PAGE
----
The Brainerd School Board has narrowed the choices for a new superintendent to three candidates. Spenser Bickett of the Brainerd Dispatch writes that the board interviewed six candidates and cut the list to these people: Laine Larson, superintendent for Thief River Falls Public Schools in Thief River Falls; Deb Olson, superintendent for Clinton Community School District in Clinton, Iowa; and Tim Mitchell, superintendent for Rapid City Area School District, in Rapid City, S.D. They will be interviewed again next week and sit in focus groups with staff and students.

A Rochester police officer lost a tooth on Valentine’s Day after responding to a dispute between two female roommates. Brett Boese of the Rochester Post-Bulletin reports that police received a 911 call just after 10 a.m. Sunday because a woman wasn’t allowing her roommate into the apartment. Rochester Police Capt. John Sherwin said a 19-year-old woman became “upset” and elbowed the officer in the face. “He will probably need some dental work,” Sherwin said.

The director of Schoolcraft Learning Community is facing allegations he made unwanted sexual advances toward an employee. Kyle Farris of the Bemidji Pioneer reports that Scott Anderson will begin a three-day suspension after an independent investigation found he exhibited “inappropriate conduct” and “did not adhere to professional boundaries.” A former paraprofessional and nurse at the school alleges Anderson tried repeatedly during conversations and text correspondences to turn their relationship into a sexual one. School board chair Mark Morrissey said an initial investigation in November proved inconclusive but a second investigation in December established inappropriate conduct, and led to the suspension.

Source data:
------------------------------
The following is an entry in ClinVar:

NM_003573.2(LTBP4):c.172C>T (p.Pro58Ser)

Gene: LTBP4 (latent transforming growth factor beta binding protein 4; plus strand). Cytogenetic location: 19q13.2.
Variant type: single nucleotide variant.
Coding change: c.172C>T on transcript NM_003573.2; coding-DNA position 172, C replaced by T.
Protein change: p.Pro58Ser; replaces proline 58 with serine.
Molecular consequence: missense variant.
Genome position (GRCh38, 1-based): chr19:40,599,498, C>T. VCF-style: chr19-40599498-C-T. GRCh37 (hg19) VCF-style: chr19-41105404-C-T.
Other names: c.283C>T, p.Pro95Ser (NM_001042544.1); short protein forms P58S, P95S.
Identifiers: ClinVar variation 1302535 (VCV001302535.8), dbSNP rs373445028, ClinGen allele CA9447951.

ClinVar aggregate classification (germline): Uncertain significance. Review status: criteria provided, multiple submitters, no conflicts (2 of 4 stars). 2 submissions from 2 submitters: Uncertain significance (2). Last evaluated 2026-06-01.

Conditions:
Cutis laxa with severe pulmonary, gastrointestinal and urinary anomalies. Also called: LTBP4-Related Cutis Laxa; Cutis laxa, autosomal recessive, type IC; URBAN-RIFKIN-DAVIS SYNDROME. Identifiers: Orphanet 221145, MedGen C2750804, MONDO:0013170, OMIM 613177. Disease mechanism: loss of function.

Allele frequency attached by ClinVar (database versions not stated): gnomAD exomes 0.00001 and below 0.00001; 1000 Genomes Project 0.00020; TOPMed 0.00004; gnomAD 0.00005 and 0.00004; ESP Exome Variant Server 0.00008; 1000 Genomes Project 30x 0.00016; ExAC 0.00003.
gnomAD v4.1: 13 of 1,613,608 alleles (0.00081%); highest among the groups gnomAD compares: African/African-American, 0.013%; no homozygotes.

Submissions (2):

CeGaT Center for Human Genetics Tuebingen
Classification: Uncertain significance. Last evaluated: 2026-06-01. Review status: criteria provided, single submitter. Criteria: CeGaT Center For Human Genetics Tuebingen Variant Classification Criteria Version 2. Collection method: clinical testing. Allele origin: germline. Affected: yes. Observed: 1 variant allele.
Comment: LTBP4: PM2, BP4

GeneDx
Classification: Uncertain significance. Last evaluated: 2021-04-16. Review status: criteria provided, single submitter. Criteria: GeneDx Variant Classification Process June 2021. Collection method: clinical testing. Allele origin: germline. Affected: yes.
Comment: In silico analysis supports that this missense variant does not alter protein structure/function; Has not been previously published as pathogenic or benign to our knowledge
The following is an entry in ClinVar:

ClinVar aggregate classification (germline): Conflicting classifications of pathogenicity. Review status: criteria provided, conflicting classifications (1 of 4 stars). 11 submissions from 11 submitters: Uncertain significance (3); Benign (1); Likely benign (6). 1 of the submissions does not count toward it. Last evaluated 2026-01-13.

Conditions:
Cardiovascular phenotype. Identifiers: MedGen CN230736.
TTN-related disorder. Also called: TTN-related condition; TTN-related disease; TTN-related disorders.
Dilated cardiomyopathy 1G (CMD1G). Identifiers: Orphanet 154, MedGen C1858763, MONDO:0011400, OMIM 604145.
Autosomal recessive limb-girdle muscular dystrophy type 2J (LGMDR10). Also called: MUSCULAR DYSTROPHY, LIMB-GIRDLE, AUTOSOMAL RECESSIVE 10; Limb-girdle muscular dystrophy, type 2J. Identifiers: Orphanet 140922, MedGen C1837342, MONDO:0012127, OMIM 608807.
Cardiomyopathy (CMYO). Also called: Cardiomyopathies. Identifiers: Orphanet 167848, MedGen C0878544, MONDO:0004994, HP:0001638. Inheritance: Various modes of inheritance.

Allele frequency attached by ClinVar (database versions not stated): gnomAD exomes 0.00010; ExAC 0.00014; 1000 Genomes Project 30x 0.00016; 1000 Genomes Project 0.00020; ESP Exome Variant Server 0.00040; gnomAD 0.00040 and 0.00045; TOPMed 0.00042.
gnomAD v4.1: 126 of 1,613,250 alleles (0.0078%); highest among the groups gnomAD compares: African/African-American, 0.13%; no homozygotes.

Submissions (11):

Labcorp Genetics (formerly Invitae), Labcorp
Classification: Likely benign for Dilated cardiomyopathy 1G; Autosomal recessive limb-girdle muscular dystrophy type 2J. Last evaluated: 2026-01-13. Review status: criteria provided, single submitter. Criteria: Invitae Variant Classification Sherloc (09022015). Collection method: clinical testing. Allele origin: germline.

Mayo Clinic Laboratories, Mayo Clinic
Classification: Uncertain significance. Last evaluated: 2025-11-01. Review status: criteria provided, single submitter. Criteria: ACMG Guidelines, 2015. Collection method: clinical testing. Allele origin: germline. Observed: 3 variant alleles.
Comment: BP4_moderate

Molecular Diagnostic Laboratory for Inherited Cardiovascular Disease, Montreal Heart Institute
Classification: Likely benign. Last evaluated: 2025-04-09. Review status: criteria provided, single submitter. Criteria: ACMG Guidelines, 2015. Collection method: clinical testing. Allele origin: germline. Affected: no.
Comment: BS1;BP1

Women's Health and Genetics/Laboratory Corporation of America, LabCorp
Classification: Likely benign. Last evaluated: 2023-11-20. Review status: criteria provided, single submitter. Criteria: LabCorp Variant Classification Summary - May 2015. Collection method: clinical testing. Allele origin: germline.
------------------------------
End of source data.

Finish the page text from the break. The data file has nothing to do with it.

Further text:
Dover-Eyota Elementary School on Monday officially opened its $7.4 million addition and renovation. Andrew Setterholm of the Post-Bulletin lists the school’s new features: an added cafeteria and large kitchen that will free up gym space that had been used as a cafeteria and added equipment that will improve food offerings; preschool programs moved to D-E Elementary so preschool students and teachers can collaborate with K-5 teachers and alleviate student anxiety at changing buildings between preschool and kindergarten; a new main office, nurse’s office, conference room and staff workroom; renovated office space turned into two kindergarten classrooms and renovated classrooms turned into an art room, a music room and a third computer lab; and a resurfaced gym floor. The elementary school serves 525 K-5 students and another 100 preschool children.

A scam across the region involves a text message that has the appearance of coming from Fulda Area Credit Union. Robin Baumgarn of the Worthington Daily Globe writes that the phishing text scam occurs when you receive an SMS message that is supposedly sent from a reputable source, such as a bank, asking for personal information. The links can take you to false sites that closely resemble the actual website of the financial institution. Laura Honken, vice president of operations for Fulda Area Credit Union, said both customers and noncustomers received the text message, indicating the numbers were obtained from means other than stealing identities from FACU. 

You can also learn about all our free newsletter options.

Comments (9)

  1. Submitted by Robert Moffitt on 02/16/2016 - 02:20 pm.

    Northstar is a good ride

    I would certainly use it to get to and from St. Cloud.

    • Submitted by Dan Berg on 02/16/2016 - 03:13 pm.

      Would you…

      Would that be true if you needed to pay for the entire cost accosiated witth the trip? If you aren’t from there how would you get around once you arrived?

      Northstar is basically the subsidization of sprawl and primarily benefits developers in the exurbs.

      • Submitted by Brian Simon on 02/17/2016 - 08:26 am.

        Wouldn’t it be nice